With a few smooth movements, Dave Pribek backed the long, silver trailer of his milk truck to within a few feet of the milk house Wednesday afternoon on a Brussels-area farm.
His only audience, a lone cow watching from behind a metal gate.
That scene plays out — with some variation — an average of 20 times a day for the Kewaunee County-based milk truck driver and business owner.
Around the state and the nation, milk haulers like Dale and Dave Pribek — owners of Pribek Trucking in West Kewaunee — serve as the link between farm and processing plant, and ultimately consumers. It’s a largely unsung job, but one that plays an enormous role in one of Wisconsin’s most-important industries.
“It’s more of a lifestyle; you can’t just call it a job,” Dale Pribek said. “You miss out on a lot of things … On Christmas Day, there’s still milk to haul. (Click here to see video clip)
“I think people really appreciate it when that truck pulls into the yard and it’s the same guy getting out every time. They know that guy is dedicated and hard working, just like they are.”
The job starts in the early morning before the sun is up, and in many ways mimics the lifestyle of the farmers they work with.
Pribek Trucking traces its roots to the late 1950s when their father, Don, started working for Krohn Dairy and subsequently picked up a milk route in the mid-1960s. It’s a route he kept until 1997.
Dale and Dave Pribek worked in the dairy plant after high school and launched Pribek Trucking in 1997 with a single truck. They’ve grown the fleet to nine trucks, eight full-time drivers and four part-time drivers. Dale Pribek’s wife, Debbie, is also involved in the business, handling the company’s books.
“It’s something we grew up with,” Dale Pribek said. “Our dad did it his whole life, and if you wanted to spend time with dad, you went on the milk route with him because he never took a day off.”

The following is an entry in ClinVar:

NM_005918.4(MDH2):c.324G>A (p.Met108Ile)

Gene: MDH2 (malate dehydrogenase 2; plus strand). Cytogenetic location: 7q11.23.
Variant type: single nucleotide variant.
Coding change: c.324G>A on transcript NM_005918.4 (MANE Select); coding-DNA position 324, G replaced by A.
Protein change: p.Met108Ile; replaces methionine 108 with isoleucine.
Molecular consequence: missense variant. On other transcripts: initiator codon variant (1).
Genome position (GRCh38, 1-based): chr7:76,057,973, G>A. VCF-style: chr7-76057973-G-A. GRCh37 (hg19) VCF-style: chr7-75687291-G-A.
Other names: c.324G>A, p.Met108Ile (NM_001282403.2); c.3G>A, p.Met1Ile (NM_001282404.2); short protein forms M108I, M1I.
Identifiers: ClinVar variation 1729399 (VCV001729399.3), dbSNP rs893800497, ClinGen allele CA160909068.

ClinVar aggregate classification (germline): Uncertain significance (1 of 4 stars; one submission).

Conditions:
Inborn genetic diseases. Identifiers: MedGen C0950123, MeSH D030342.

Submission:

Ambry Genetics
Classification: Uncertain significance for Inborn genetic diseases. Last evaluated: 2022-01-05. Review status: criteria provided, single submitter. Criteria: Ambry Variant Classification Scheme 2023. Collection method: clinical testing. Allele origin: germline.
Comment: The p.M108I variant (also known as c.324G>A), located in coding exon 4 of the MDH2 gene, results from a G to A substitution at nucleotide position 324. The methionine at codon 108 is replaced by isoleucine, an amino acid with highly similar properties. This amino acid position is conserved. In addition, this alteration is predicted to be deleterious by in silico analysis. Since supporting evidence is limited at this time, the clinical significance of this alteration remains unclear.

Most of the milk hauled by the company goes to Agropur plants in Luxemburg and Little Chute. They also haul milk for Land O’ Lakes.
Dairy production is a roughly $26 billion industry in the state, part of a larger agricultural sector that pushes $60 billion annually.
Like farmers, Pribek Trucking has seen the costs of doing business increase in recent years with prices rising for things like fuel, repairs and tires. Municipal budget cuts have also left some snow-covered roads unplowed in the wee hours, when haulers are starting their rounds.
Pribek Trucking picks up milk in Kewaunee, Door, Manitowoc and Calumet counties on seven truck routes. The farms they service range in size from 15 to 2,500 head.
“Every farm you go onto every day, you run into something new all the time,” Pribek said this week while driving on rural roads in southern Door County. “When you leave in the morning, you never know what’s going to happen through the course of the day. That’s what keeps it interesting.”
On some farms, drivers connect a hose from the truck to a bulk tank on the farm, pumping the milk into the trailer. They also collect a sample of milk in a small container that is used to determine what the farmer is paid for their product. It’s based on a number of factors ranging from butterfat content to somatic cell count.
At other operations, a trailer is left on site and filled directly, awaiting only a tractor-trailer unit to back in, pick it up, and deliver the trailer and milk to a plant.
While the job is about getting milk to the plant, it’s also about people.
“When you deal with a farmer for a long time, you get to know each other real well and you talk about everything, it’s not just business,” Dave Pribek said. “It’s almost like family over the years.”
That’s a sentiment shared by his older brother.
“These farmers get to be good friends of yours,” Dale Pribek said. “You get invited to all their kids’ weddings, to graduation parties. There are years where you will get invited to six weddings, and they’re all farmers’ kids.”
On the farm — and even out in the community — Dale and Dave Pribek sometimes go by another name.
“The milk man,” Dave Pribek said. “If somebody knows me, ‘There’s the milk man.’ They don’t call you by your first name.
“I don’t mind it at all.”
Source: Green Bay Press Gazette